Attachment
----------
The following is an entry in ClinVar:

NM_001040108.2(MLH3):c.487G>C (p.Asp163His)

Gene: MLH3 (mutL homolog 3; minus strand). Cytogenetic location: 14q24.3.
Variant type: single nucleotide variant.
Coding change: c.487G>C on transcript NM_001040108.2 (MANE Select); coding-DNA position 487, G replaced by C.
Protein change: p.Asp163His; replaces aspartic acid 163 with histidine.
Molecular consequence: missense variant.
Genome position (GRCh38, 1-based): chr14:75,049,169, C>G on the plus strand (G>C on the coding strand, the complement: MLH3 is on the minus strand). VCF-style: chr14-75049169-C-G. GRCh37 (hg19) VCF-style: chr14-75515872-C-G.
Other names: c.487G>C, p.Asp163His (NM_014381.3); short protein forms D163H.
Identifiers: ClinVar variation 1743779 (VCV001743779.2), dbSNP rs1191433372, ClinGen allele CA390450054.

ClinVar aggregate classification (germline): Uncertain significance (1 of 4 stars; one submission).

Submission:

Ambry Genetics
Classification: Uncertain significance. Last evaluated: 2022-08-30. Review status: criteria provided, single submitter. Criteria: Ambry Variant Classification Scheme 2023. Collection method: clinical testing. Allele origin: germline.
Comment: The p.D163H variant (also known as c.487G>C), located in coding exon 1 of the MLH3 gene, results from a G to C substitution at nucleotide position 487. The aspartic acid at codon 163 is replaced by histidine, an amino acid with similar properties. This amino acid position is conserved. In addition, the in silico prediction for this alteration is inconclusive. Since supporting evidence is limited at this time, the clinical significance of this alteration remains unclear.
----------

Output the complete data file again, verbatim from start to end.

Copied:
The following is an entry in ClinVar:

NM_001040108.2(MLH3):c.487G>C (p.Asp163His)

Gene: MLH3 (mutL homolog 3; minus strand). Cytogenetic location: 14q24.3.
Variant type: single nucleotide variant.
Coding change: c.487G>C on transcript NM_001040108.2 (MANE Select); coding-DNA position 487, G replaced by C.
Protein change: p.Asp163His; replaces aspartic acid 163 with histidine.
Molecular consequence: missense variant.
Genome position (GRCh38, 1-based): chr14:75,049,169, C>G on the plus strand (G>C on the coding strand, the complement: MLH3 is on the minus strand). VCF-style: chr14-75049169-C-G. GRCh37 (hg19) VCF-style: chr14-75515872-C-G.
Other names: c.487G>C, p.Asp163His (NM_014381.3); short protein forms D163H.
Identifiers: ClinVar variation 1743779 (VCV001743779.2), dbSNP rs1191433372, ClinGen allele CA390450054.

ClinVar aggregate classification (germline): Uncertain significance (1 of 4 stars; one submission).

Submission:

Ambry Genetics
Classification: Uncertain significance. Last evaluated: 2022-08-30. Review status: criteria provided, single submitter. Criteria: Ambry Variant Classification Scheme 2023. Collection method: clinical testing. Allele origin: germline.
Comment: The p.D163H variant (also known as c.487G>C), located in coding exon 1 of the MLH3 gene, results from a G to C substitution at nucleotide position 487. The aspartic acid at codon 163 is replaced by histidine, an amino acid with similar properties. This amino acid position is conserved. In addition, the in silico prediction for this alteration is inconclusive. Since supporting evidence is limited at this time, the clinical significance of this alteration remains unclear.